Theta oscillations play a major role in temporarily defining the hippocampal rate code by translating behavioral sequences into neuronal representations. However, mechanisms constraining phase timing and cell-type-specific phase preference are unknown. Here, we employ computational models tuned with evolutionary algorithms to evaluate phase preference of individual CA1 pyramidal cells recorded in mice and rats not engaged in any particular memory task. We applied unbiased and hypothesis-free approaches to identify effects of intrinsic and synaptic factors, as well as cell morphology, in determining phase preference. We found that perisomatic inhibition delivered by complementary populations of basket cells interacts with input pathways to shape phase-locked specificity of deep and superficial pyramidal cells. Somatodendritic integration of fluctuating glutamatergic inputs defined cycle-by-cycle by unsupervised methods demonstrated that firing selection is tuneable across sublayers. Our data identify different mechanisms of phase-locking selectivity that are instrumental for flexible dynamical representations of theta sequences.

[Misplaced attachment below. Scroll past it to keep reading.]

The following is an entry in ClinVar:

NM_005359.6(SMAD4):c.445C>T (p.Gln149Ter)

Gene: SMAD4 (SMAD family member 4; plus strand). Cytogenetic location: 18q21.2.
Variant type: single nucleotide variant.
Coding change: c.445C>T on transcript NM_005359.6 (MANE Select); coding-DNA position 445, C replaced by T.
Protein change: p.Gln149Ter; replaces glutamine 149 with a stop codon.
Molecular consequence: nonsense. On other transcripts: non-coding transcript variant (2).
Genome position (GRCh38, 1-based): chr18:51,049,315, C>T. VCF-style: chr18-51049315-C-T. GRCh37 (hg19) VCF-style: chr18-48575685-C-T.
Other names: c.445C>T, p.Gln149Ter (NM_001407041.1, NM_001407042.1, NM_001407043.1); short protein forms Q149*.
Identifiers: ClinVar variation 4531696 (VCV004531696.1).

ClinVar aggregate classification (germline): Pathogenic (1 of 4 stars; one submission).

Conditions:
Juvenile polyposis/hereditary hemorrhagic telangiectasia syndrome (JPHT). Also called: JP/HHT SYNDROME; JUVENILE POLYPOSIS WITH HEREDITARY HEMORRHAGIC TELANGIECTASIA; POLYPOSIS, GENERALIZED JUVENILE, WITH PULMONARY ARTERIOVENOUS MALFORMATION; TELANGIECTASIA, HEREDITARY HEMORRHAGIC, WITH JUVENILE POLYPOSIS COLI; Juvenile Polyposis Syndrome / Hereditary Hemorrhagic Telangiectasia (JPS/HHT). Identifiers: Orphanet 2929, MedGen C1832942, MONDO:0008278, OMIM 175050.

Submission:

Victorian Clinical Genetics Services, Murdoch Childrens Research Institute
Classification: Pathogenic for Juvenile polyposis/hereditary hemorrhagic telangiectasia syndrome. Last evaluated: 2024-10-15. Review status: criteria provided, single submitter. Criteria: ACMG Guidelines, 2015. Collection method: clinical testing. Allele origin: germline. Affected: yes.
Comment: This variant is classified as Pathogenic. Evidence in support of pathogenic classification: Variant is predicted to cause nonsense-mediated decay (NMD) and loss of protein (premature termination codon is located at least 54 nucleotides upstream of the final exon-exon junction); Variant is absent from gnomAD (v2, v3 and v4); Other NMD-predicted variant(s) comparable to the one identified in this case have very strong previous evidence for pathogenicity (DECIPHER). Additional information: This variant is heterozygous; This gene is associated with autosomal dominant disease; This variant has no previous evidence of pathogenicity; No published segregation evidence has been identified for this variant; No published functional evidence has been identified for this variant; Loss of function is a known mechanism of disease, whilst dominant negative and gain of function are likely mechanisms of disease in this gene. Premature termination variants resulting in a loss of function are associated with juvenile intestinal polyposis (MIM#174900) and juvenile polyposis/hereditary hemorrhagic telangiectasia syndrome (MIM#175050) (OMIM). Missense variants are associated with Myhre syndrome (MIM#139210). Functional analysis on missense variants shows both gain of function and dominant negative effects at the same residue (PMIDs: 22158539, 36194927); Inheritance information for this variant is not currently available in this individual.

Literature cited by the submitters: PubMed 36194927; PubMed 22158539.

|Number of pages||14|
|Publication status||Published - 2020|
- General Chemistry
- General Biochemistry,Genetics and Molecular Biology
- General Physics and Astronomy